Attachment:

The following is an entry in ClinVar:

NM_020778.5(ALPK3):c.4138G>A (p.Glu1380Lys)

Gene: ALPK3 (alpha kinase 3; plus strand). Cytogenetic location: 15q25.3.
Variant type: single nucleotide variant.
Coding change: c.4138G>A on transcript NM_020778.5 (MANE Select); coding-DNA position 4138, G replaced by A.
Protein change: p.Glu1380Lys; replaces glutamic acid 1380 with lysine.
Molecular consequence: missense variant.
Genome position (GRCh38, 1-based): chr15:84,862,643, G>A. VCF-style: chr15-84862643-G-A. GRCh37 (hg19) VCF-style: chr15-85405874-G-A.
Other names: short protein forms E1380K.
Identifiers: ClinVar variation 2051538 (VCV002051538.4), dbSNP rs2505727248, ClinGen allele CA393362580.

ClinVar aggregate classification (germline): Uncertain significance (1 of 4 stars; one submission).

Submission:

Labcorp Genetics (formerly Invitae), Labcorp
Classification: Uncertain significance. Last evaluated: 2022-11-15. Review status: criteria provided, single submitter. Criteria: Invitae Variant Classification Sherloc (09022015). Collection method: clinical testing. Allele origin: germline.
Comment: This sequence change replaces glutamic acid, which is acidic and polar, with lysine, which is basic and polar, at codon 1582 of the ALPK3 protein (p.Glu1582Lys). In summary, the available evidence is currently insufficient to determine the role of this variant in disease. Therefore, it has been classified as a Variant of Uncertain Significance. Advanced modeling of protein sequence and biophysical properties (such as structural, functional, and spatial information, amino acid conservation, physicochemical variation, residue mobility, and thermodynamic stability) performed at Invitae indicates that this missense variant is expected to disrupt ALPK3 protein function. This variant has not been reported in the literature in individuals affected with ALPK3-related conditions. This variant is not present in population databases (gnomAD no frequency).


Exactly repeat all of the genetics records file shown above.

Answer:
The following is an entry in ClinVar:

NM_020778.5(ALPK3):c.4138G>A (p.Glu1380Lys)

Gene: ALPK3 (alpha kinase 3; plus strand). Cytogenetic location: 15q25.3.
Variant type: single nucleotide variant.
Coding change: c.4138G>A on transcript NM_020778.5 (MANE Select); coding-DNA position 4138, G replaced by A.
Protein change: p.Glu1380Lys; replaces glutamic acid 1380 with lysine.
Molecular consequence: missense variant.
Genome position (GRCh38, 1-based): chr15:84,862,643, G>A. VCF-style: chr15-84862643-G-A. GRCh37 (hg19) VCF-style: chr15-85405874-G-A.
Other names: short protein forms E1380K.
Identifiers: ClinVar variation 2051538 (VCV002051538.4), dbSNP rs2505727248, ClinGen allele CA393362580.

ClinVar aggregate classification (germline): Uncertain significance (1 of 4 stars; one submission).

Submission:

Labcorp Genetics (formerly Invitae), Labcorp
Classification: Uncertain significance. Last evaluated: 2022-11-15. Review status: criteria provided, single submitter. Criteria: Invitae Variant Classification Sherloc (09022015). Collection method: clinical testing. Allele origin: germline.
Comment: This sequence change replaces glutamic acid, which is acidic and polar, with lysine, which is basic and polar, at codon 1582 of the ALPK3 protein (p.Glu1582Lys). In summary, the available evidence is currently insufficient to determine the role of this variant in disease. Therefore, it has been classified as a Variant of Uncertain Significance. Advanced modeling of protein sequence and biophysical properties (such as structural, functional, and spatial information, amino acid conservation, physicochemical variation, residue mobility, and thermodynamic stability) performed at Invitae indicates that this missense variant is expected to disrupt ALPK3 protein function. This variant has not been reported in the literature in individuals affected with ALPK3-related conditions. This variant is not present in population databases (gnomAD no frequency).